Newly sworn-in Virginia Attorney General Jason Miyares wasted no time showing there is a new sheriff in town.
On Friday, two weeks after taking office, the Republican issued his first legal opinion as attorney general concluding Virginia’s state universities have no legal authority to require COVID-19 vaccinations as a condition of enrollment, WAVY-TV reported.
The opinion came in response to a request by Republican Gov. Glenn Youngkin regarding the matter.
Miyares noted that the state’s General Assembly sets specific vaccine requirements for students to attend universities, and the COVID-19 vaccine is not listed among them.
“Over the course of the COVID-19 pandemic, the General Assembly has amended other statutes to address pandemic-related issues,” Miyares said.
“To date, the General Assembly has not amended the specific immunizations enumerated in [state code] to include immunization for COVID-19, and boards of visitors may not exercise an implied power to require a certain vaccine when a specific statute governing vaccination excludes it.”
Miyares’ predecessor, former Attorney General Mark Herring, had concluded in a previous opinion issued in April that the General Assembly had granted broad powers to state colleges to set health policies, including requiring COVID-19 vaccination.
The new attorney general disagreed.
BREAKING: I’ve issued my first ever Attorney General opinion – Virginia state universities cannot mandate the COVID-19 vaccine as a condition for enrollment or in-person attendance.
Check it out here ⬇️⬇️⬇️ pic.twitter.com/dliMICczCZ
— Jason Miyares (@JasonMiyaresVA) January 28, 2022
“Although the General Assembly specifically authorized public institutions of higher education to assist the Department of Health and local health departments in the administration of the COVID-19 vaccine, the legislation did not grant such institutions power to impose vaccine requirements,” Miyares said.
The Washington Post reported that the University of Virginia, Virginia Tech, James Madison University, the College of William and Mary, George Mason University and the University of Mary Washington were among the state universities that had already rescinded vaccine requirements for faculty and staff based on an executive order Youngkin issued on his first day in office, which ended a vaccine mandate for all the commonwealth’s employees.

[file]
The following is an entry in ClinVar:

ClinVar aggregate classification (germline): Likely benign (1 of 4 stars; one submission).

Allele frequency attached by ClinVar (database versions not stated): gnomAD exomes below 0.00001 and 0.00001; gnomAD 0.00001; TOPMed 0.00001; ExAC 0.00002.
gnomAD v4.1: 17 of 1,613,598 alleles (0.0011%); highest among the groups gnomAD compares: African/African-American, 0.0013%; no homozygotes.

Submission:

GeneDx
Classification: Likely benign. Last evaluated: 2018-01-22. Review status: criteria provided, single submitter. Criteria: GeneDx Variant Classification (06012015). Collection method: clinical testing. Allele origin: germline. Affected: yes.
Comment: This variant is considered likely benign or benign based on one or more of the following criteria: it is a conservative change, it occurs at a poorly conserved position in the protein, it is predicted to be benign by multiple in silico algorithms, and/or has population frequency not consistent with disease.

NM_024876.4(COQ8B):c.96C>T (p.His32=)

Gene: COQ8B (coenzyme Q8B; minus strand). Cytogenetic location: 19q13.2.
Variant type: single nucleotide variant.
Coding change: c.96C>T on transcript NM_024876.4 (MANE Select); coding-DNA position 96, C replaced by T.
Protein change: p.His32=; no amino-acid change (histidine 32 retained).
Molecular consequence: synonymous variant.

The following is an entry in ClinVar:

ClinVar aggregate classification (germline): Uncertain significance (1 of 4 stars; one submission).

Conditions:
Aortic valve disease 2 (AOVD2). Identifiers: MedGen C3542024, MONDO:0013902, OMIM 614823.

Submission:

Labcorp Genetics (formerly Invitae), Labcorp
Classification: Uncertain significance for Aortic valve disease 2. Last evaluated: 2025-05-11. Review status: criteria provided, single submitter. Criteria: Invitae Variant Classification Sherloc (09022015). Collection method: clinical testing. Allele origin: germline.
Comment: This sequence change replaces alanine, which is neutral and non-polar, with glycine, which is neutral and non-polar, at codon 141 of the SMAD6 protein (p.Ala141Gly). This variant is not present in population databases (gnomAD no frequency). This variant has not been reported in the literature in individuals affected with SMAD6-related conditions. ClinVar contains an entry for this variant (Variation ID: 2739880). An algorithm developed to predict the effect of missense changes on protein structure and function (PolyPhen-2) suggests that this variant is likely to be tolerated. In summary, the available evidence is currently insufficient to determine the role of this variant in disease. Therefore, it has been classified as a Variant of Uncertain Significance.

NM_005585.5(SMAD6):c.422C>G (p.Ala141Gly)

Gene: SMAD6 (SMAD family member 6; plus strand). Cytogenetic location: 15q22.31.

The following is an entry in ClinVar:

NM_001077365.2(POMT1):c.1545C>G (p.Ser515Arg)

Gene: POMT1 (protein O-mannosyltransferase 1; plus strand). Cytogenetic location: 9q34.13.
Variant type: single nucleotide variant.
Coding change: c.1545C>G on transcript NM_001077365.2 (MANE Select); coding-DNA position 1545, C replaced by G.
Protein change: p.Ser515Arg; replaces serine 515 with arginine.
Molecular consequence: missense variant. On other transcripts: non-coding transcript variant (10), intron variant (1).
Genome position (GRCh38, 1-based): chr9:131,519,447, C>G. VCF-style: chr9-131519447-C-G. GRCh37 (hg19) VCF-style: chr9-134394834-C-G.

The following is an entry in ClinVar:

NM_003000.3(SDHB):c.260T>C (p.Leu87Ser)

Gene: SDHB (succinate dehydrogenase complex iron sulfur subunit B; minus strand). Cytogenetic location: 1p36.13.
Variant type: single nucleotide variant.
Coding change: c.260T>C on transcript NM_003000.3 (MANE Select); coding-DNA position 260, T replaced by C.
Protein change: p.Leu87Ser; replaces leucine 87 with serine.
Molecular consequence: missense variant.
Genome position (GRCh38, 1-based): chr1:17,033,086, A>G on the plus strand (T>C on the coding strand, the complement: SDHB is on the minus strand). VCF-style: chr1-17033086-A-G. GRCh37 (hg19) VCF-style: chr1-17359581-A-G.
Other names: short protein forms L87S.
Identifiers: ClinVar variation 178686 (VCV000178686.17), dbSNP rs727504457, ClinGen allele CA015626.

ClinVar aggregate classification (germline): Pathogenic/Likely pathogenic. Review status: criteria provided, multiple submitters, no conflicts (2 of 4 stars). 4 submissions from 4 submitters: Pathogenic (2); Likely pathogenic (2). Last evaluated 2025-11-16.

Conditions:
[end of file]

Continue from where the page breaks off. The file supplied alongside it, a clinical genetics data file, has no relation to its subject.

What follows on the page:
“We will continue to ensure that every Virginian has access to the information necessary to make an informed decision about the COVID-19 vaccination and ensure all who desire a vaccination can obtain one,” Youngkin’s order read.
“However, the requirement of state employees to receive the COVID-19 vaccination and disclose their vaccination status or engage in mandatory testing is harmful to their individual freedoms and personal privacy.”
Youngkin also issued an executive order ending mask mandates in public schools.
Multiple school districts — including Fairfax County Public Schools, the largest in the state — sued Youngkin in response, seeking to override the executive order.
Miyares, who is defending the state in court, told WAVY this week, “We live in a pluralistic society. You absolutely have a right to have your [child masked] for seven or eight hours a day. But recognize there are going to be other parents who reach a different conclusion.”
Miyares predicted the state legislature will also take up the matter of mask mandates in schools.
Upon taking office, the new AG fired roughly 30 staffers who worked for his predecessor, including the general legal counsels for the University of Virginia and George Mason University.
UVA’s general counsel, Tim Heaphy, had been on leave to work for the U.S. House committee investigating the Jan. 6, 2021, Capitol incursion.
Miyares spokeswoman Victoria LaCivita said it is common for an incoming attorney general to appoint individuals who share his “philosophy and legal approach.”
A version of this article originally appeared on Patriot Project.
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